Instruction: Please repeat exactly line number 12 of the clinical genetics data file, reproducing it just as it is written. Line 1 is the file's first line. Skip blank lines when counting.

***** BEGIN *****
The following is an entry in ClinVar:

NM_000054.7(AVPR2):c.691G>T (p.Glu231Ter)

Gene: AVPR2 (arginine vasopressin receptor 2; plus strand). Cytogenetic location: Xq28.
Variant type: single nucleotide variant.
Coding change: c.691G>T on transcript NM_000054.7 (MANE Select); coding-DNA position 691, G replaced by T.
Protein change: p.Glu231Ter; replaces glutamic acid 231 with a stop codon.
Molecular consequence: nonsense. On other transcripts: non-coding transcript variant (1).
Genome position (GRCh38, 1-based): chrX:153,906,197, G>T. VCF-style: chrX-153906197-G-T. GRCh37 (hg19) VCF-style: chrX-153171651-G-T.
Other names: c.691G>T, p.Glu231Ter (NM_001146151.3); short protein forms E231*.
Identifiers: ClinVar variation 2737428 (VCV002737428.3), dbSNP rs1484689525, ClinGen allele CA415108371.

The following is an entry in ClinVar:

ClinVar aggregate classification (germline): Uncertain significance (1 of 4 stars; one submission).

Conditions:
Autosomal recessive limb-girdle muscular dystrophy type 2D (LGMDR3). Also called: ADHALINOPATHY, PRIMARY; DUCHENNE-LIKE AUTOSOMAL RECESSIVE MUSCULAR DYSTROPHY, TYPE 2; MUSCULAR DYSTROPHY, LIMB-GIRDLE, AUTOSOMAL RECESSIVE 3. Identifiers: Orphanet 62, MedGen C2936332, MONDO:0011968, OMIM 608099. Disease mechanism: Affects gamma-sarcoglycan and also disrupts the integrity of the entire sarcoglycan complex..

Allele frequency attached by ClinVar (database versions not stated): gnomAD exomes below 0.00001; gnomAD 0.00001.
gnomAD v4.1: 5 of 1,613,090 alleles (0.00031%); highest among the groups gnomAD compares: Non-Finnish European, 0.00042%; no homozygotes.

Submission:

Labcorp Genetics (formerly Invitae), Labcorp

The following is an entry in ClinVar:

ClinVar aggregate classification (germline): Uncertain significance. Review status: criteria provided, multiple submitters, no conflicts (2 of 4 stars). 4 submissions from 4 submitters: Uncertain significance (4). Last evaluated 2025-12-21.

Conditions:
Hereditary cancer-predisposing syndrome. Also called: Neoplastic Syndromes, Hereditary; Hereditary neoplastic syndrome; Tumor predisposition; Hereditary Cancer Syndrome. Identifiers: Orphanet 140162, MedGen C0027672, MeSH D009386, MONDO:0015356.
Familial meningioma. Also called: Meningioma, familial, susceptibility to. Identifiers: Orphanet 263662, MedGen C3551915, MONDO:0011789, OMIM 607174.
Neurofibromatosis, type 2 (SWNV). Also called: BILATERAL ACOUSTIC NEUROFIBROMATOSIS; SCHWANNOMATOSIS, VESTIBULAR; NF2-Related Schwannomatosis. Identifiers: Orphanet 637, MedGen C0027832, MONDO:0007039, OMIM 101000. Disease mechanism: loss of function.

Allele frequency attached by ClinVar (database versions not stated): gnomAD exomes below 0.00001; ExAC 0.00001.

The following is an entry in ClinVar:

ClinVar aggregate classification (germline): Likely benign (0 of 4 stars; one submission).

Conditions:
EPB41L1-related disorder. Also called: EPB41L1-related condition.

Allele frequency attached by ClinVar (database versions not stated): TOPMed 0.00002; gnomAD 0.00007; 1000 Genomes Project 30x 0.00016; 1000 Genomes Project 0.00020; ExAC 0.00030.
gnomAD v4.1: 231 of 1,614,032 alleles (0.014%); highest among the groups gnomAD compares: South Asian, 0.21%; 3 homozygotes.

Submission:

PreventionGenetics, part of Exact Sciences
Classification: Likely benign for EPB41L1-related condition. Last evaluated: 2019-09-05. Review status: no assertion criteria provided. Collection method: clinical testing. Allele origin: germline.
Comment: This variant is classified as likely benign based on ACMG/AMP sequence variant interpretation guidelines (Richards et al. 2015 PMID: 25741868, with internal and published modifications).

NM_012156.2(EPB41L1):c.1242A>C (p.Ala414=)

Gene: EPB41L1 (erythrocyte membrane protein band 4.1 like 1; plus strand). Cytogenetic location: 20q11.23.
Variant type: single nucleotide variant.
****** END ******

ClinVar aggregate classification (germline): Uncertain significance (1 of 4 stars; one submission).